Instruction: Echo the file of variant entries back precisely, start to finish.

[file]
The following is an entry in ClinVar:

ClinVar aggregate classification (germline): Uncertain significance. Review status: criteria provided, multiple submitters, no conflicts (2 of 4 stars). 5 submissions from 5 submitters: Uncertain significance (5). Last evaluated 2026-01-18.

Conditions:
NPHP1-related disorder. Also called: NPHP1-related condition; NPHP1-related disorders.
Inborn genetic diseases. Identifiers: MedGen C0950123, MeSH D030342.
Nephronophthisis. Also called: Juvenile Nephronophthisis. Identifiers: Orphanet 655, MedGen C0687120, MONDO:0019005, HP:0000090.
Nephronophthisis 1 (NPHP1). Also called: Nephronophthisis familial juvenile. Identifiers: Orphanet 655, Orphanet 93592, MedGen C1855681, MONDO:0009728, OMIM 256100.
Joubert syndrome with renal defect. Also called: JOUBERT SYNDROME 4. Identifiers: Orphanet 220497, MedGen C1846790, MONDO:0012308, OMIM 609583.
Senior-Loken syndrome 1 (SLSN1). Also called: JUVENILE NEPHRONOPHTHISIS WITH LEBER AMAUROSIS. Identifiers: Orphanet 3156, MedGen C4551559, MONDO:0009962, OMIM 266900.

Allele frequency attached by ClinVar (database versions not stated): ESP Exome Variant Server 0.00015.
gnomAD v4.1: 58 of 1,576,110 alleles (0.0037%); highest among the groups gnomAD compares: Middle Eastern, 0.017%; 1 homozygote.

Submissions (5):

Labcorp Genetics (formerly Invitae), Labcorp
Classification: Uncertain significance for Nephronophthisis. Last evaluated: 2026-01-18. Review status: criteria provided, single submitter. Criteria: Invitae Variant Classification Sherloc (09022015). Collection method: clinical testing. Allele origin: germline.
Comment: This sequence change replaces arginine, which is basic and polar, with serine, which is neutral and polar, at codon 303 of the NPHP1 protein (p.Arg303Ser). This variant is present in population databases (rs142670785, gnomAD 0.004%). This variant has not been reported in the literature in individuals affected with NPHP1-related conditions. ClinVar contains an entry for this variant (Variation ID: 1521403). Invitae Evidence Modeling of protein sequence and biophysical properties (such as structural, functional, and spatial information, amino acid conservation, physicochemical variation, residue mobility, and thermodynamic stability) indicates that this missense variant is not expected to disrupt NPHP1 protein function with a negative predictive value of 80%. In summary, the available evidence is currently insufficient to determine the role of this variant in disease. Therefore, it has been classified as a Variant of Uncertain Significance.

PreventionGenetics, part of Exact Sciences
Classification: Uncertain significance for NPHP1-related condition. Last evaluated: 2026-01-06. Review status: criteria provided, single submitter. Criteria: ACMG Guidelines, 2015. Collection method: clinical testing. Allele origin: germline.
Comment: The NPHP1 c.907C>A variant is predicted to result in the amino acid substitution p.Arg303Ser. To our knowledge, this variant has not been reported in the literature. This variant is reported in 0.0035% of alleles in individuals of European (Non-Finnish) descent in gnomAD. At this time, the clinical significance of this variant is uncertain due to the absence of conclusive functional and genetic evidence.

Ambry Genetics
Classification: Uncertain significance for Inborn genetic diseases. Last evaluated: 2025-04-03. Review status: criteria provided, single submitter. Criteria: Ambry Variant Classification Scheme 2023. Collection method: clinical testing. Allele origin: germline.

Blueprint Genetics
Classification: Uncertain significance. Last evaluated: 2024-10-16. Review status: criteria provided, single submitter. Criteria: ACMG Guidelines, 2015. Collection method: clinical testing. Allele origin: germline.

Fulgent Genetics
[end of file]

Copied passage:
The following is an entry in ClinVar:

ClinVar aggregate classification (germline): Uncertain significance. Review status: criteria provided, multiple submitters, no conflicts (2 of 4 stars). 5 submissions from 5 submitters: Uncertain significance (5). Last evaluated 2026-01-18.

Conditions:
NPHP1-related disorder. Also called: NPHP1-related condition; NPHP1-related disorders.
Inborn genetic diseases. Identifiers: MedGen C0950123, MeSH D030342.
Nephronophthisis. Also called: Juvenile Nephronophthisis. Identifiers: Orphanet 655, MedGen C0687120, MONDO:0019005, HP:0000090.
Nephronophthisis 1 (NPHP1). Also called: Nephronophthisis familial juvenile. Identifiers: Orphanet 655, Orphanet 93592, MedGen C1855681, MONDO:0009728, OMIM 256100.
Joubert syndrome with renal defect. Also called: JOUBERT SYNDROME 4. Identifiers: Orphanet 220497, MedGen C1846790, MONDO:0012308, OMIM 609583.
Senior-Loken syndrome 1 (SLSN1). Also called: JUVENILE NEPHRONOPHTHISIS WITH LEBER AMAUROSIS. Identifiers: Orphanet 3156, MedGen C4551559, MONDO:0009962, OMIM 266900.

Allele frequency attached by ClinVar (database versions not stated): ESP Exome Variant Server 0.00015.
gnomAD v4.1: 58 of 1,576,110 alleles (0.0037%); highest among the groups gnomAD compares: Middle Eastern, 0.017%; 1 homozygote.

Submissions (5):

Labcorp Genetics (formerly Invitae), Labcorp
Classification: Uncertain significance for Nephronophthisis. Last evaluated: 2026-01-18. Review status: criteria provided, single submitter. Criteria: Invitae Variant Classification Sherloc (09022015). Collection method: clinical testing. Allele origin: germline.
Comment: This sequence change replaces arginine, which is basic and polar, with serine, which is neutral and polar, at codon 303 of the NPHP1 protein (p.Arg303Ser). This variant is present in population databases (rs142670785, gnomAD 0.004%). This variant has not been reported in the literature in individuals affected with NPHP1-related conditions. ClinVar contains an entry for this variant (Variation ID: 1521403). Invitae Evidence Modeling of protein sequence and biophysical properties (such as structural, functional, and spatial information, amino acid conservation, physicochemical variation, residue mobility, and thermodynamic stability) indicates that this missense variant is not expected to disrupt NPHP1 protein function with a negative predictive value of 80%. In summary, the available evidence is currently insufficient to determine the role of this variant in disease. Therefore, it has been classified as a Variant of Uncertain Significance.

PreventionGenetics, part of Exact Sciences
Classification: Uncertain significance for NPHP1-related condition. Last evaluated: 2026-01-06. Review status: criteria provided, single submitter. Criteria: ACMG Guidelines, 2015. Collection method: clinical testing. Allele origin: germline.
Comment: The NPHP1 c.907C>A variant is predicted to result in the amino acid substitution p.Arg303Ser. To our knowledge, this variant has not been reported in the literature. This variant is reported in 0.0035% of alleles in individuals of European (Non-Finnish) descent in gnomAD. At this time, the clinical significance of this variant is uncertain due to the absence of conclusive functional and genetic evidence.

Ambry Genetics
Classification: Uncertain significance for Inborn genetic diseases. Last evaluated: 2025-04-03. Review status: criteria provided, single submitter. Criteria: Ambry Variant Classification Scheme 2023. Collection method: clinical testing. Allele origin: germline.

Blueprint Genetics
Classification: Uncertain significance. Last evaluated: 2024-10-16. Review status: criteria provided, single submitter. Criteria: ACMG Guidelines, 2015. Collection method: clinical testing. Allele origin: germline.

Fulgent Genetics